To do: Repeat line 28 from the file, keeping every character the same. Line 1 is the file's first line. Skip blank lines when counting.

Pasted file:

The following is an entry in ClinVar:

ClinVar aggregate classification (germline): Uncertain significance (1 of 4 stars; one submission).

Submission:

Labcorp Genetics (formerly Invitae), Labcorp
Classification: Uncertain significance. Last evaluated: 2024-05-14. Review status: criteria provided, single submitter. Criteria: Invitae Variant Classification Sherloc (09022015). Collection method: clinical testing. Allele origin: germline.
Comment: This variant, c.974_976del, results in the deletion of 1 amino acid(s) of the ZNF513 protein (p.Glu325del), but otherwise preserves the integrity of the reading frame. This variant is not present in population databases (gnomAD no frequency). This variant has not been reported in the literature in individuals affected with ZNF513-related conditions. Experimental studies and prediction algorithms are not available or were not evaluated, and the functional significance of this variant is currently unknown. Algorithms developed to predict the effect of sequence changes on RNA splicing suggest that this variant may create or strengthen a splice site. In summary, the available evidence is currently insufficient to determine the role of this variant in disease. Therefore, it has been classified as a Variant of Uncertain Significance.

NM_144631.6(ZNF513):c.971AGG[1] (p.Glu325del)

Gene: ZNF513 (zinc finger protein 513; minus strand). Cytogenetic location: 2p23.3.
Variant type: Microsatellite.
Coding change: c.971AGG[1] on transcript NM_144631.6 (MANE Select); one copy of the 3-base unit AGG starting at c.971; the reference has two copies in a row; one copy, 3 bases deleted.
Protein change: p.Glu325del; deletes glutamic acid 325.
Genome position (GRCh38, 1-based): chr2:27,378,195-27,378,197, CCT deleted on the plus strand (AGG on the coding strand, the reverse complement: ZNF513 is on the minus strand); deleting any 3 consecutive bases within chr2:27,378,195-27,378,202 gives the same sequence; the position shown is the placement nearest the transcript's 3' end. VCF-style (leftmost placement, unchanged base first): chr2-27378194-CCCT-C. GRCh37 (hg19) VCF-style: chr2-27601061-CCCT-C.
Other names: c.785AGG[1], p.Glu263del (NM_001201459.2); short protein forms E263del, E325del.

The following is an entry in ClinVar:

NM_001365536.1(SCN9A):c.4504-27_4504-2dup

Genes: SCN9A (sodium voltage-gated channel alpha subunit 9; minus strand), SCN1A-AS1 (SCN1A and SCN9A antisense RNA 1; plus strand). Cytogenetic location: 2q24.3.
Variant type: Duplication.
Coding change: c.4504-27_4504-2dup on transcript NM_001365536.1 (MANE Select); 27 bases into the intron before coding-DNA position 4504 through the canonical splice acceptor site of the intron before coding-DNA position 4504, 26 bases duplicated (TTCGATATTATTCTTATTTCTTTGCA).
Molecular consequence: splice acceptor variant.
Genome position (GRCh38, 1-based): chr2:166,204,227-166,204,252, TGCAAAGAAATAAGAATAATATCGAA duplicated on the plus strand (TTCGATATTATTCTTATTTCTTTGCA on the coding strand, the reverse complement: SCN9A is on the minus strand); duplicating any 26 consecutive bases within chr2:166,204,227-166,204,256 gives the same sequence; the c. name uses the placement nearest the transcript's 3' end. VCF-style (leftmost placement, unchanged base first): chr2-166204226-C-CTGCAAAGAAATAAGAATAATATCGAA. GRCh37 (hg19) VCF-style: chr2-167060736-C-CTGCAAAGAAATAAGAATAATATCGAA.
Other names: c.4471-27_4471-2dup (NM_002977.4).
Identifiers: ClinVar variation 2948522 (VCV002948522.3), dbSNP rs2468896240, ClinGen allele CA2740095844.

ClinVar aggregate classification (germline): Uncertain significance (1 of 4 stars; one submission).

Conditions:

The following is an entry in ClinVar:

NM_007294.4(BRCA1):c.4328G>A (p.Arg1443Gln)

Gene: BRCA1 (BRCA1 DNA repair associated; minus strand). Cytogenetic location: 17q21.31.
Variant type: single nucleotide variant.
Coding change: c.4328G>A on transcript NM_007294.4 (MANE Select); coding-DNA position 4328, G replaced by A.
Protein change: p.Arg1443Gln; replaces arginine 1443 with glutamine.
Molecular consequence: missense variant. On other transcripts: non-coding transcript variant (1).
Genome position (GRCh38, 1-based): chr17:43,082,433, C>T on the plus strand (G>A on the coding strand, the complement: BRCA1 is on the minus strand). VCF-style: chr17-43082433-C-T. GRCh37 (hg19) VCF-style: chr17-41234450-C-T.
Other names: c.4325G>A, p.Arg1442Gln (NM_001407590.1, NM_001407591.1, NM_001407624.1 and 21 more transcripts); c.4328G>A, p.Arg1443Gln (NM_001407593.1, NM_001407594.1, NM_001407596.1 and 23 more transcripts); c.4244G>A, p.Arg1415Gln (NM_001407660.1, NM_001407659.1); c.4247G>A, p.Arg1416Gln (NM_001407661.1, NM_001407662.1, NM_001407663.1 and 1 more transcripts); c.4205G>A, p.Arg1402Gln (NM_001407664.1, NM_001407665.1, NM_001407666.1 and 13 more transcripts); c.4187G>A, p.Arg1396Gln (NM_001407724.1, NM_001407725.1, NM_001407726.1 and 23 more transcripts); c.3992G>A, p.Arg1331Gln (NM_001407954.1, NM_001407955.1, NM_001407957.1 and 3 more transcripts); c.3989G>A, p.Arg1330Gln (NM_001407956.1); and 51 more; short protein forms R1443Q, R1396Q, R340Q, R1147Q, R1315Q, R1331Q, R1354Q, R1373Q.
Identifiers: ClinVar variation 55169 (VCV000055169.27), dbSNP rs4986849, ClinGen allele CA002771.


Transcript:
Variant type: single nucleotide variant.